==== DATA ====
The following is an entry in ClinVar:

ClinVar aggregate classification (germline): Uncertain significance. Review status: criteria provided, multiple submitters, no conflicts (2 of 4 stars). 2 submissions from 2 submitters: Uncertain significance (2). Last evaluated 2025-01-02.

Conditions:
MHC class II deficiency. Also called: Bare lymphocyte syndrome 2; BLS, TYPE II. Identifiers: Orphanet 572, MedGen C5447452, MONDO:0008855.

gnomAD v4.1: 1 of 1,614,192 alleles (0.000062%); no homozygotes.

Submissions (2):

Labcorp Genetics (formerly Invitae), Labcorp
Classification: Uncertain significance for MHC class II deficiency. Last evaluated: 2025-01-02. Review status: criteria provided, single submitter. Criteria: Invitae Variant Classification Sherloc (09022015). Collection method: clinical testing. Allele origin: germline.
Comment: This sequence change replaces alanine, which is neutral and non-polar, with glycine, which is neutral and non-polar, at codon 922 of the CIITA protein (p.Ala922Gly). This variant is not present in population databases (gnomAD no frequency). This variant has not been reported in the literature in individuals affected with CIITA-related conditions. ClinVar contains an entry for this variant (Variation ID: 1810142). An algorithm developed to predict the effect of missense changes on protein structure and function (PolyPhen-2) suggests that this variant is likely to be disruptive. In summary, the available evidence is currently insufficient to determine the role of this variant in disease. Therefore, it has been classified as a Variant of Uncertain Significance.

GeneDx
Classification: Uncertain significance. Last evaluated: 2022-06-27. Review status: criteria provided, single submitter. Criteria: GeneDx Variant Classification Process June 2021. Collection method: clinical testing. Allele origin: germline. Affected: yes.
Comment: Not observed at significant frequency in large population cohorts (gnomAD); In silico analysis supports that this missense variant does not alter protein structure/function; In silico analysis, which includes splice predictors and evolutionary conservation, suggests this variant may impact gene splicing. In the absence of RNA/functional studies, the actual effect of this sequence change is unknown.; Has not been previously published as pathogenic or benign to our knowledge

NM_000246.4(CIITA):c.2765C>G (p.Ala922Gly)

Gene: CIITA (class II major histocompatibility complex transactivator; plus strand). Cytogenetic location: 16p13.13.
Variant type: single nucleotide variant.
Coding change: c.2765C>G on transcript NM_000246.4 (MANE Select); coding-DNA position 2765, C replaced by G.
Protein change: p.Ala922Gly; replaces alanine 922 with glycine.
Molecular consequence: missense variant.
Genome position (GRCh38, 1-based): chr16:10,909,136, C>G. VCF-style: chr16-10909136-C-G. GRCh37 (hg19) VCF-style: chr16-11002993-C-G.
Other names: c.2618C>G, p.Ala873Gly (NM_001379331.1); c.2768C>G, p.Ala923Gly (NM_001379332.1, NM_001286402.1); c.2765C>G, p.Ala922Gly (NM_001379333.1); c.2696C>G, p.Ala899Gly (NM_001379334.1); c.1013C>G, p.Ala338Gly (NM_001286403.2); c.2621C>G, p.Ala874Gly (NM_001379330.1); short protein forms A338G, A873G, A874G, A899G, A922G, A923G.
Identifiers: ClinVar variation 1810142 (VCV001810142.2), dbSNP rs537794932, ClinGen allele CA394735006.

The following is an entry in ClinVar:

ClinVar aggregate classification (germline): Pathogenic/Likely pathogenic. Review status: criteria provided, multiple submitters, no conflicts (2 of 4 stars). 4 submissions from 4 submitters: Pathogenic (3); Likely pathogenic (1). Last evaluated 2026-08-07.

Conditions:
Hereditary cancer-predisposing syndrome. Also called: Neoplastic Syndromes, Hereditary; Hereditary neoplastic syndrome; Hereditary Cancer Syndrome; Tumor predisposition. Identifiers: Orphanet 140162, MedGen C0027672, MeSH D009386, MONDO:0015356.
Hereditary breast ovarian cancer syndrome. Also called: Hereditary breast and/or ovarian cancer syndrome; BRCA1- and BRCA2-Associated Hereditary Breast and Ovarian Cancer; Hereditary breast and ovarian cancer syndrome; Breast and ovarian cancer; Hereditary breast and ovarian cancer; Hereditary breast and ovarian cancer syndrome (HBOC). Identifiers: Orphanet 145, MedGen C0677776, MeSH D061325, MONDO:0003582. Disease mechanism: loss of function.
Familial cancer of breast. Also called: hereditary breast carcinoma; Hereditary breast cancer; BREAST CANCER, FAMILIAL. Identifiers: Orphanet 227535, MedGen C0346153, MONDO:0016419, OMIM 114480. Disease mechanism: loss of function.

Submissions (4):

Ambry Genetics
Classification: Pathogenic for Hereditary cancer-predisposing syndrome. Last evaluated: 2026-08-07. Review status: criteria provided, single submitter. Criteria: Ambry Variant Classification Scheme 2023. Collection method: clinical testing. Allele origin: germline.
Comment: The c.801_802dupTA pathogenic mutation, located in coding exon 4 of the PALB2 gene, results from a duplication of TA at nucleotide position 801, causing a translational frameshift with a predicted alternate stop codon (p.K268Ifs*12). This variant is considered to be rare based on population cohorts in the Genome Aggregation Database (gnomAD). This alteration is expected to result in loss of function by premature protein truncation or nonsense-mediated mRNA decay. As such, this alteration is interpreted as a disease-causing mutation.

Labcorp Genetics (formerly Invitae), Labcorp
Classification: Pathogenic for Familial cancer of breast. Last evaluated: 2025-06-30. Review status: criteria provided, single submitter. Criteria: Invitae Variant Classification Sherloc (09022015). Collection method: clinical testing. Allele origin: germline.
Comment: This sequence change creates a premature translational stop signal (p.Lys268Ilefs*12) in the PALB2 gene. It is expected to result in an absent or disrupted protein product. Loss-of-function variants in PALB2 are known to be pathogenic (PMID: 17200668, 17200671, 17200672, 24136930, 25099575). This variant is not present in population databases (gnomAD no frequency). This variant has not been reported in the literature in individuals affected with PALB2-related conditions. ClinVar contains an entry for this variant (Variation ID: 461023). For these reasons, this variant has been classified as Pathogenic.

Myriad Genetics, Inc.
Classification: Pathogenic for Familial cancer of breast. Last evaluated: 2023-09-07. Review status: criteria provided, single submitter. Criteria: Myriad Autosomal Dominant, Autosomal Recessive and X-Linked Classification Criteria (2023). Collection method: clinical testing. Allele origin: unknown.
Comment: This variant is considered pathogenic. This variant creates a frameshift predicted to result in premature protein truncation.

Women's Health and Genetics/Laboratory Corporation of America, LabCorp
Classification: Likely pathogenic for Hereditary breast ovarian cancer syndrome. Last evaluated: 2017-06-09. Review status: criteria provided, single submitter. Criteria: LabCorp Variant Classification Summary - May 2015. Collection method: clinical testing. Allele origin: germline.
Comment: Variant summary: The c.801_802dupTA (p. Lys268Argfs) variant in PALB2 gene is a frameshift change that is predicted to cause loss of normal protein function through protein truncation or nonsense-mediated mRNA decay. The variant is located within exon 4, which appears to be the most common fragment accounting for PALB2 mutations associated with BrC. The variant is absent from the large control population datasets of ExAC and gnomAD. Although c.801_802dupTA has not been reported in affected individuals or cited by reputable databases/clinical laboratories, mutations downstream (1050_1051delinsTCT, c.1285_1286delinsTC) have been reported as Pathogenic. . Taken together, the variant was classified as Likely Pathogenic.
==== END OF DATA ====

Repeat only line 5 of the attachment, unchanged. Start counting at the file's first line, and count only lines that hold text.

gnomAD v4.1: 1 of 1,614,192 alleles (0.000062%); no homozygotes.